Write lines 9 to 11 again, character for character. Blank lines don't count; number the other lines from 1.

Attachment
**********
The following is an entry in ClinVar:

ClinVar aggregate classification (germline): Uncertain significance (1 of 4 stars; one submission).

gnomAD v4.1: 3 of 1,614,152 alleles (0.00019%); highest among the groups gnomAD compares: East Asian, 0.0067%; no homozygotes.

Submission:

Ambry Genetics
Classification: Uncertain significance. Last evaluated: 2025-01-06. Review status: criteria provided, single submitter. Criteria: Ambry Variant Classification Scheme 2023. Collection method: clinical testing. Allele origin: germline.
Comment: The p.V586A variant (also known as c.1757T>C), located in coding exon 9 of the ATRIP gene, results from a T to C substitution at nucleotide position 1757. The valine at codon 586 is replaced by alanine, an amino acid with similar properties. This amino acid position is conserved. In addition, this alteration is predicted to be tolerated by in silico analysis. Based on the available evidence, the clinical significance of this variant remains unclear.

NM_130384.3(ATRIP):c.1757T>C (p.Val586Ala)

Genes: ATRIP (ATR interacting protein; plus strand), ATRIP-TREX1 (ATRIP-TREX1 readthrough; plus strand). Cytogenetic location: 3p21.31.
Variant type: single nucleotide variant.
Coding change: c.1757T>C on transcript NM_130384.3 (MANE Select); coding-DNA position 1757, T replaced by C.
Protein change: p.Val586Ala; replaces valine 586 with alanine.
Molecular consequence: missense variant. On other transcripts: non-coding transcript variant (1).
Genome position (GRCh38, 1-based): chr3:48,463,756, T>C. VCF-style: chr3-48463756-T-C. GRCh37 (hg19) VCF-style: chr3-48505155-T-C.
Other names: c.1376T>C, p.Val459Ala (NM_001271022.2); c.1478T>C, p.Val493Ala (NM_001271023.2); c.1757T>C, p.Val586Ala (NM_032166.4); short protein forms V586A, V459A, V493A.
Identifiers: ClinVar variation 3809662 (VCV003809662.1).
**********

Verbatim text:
Genes: ATRIP (ATR interacting protein; plus strand), ATRIP-TREX1 (ATRIP-TREX1 readthrough; plus strand). Cytogenetic location: 3p21.31.
Variant type: single nucleotide variant.
Coding change: c.1757T>C on transcript NM_130384.3 (MANE Select); coding-DNA position 1757, T replaced by C.